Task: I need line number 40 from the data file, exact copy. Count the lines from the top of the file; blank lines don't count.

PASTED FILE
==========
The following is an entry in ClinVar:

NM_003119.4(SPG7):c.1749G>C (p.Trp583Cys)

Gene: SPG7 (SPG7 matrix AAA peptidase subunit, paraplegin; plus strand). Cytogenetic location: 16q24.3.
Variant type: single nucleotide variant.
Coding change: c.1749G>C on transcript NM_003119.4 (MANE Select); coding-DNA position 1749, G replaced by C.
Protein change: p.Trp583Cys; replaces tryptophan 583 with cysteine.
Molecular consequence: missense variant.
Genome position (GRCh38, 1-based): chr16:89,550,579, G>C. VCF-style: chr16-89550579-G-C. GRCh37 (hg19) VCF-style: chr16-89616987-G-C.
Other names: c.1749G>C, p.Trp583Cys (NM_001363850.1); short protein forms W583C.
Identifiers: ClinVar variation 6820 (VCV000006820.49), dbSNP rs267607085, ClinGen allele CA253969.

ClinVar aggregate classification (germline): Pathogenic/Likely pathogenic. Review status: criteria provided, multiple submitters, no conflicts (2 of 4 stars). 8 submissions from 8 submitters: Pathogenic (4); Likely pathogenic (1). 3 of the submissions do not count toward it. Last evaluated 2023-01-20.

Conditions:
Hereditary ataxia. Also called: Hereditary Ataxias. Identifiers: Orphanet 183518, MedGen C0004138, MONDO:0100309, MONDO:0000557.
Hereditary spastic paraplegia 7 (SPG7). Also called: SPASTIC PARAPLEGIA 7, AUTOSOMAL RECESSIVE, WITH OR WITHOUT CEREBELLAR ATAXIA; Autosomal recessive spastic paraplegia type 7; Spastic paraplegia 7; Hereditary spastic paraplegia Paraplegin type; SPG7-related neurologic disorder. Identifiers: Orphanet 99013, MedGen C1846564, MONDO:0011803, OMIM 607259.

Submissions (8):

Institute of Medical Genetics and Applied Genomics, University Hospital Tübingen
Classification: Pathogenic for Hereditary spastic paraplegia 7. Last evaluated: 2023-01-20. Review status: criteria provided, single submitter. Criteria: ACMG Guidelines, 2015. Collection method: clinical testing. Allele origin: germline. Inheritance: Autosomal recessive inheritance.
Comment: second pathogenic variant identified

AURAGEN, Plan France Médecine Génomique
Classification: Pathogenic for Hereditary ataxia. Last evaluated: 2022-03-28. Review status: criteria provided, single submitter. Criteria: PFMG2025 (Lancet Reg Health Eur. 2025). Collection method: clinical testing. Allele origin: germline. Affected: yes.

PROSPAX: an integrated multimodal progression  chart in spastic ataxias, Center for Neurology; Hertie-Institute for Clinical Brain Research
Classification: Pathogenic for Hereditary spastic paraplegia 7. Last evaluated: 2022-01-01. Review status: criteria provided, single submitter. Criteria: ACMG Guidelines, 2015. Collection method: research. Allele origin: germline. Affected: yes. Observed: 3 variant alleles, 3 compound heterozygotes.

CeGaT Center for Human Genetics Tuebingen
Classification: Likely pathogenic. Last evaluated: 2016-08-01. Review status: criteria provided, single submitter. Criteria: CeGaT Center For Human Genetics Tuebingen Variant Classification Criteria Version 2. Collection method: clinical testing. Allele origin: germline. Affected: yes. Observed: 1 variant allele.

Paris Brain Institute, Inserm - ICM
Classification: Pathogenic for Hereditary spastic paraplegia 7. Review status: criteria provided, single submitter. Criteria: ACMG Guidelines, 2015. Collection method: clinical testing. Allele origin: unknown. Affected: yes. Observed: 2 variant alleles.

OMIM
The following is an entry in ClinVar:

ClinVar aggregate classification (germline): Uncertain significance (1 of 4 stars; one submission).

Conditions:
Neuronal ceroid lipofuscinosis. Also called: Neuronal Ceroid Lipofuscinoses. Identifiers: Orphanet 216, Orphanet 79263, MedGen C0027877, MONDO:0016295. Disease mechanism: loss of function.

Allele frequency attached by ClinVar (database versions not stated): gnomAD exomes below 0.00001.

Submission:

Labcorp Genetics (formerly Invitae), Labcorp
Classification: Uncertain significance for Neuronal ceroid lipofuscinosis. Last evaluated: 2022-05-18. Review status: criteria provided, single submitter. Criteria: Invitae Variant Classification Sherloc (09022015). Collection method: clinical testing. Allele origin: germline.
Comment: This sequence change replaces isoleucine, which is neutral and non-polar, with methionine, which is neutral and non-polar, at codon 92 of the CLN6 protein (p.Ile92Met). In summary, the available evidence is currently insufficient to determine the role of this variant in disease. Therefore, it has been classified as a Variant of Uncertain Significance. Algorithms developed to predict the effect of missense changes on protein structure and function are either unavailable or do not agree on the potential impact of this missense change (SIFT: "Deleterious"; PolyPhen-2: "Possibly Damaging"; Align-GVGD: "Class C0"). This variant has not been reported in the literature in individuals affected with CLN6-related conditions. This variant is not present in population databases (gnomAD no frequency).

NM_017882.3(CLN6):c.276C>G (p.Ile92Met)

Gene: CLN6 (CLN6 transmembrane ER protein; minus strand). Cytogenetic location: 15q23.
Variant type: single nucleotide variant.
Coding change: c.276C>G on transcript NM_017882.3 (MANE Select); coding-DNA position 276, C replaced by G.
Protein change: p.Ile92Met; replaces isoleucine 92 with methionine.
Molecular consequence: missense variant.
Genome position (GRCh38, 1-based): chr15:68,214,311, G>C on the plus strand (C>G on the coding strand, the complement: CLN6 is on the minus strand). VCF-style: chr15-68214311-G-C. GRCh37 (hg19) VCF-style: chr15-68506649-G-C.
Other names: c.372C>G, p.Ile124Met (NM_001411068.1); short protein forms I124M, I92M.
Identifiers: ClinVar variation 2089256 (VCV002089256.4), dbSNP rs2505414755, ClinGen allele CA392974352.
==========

Coding change: c.276C>G on transcript NM_017882.3 (MANE Select); coding-DNA position 276, C replaced by G.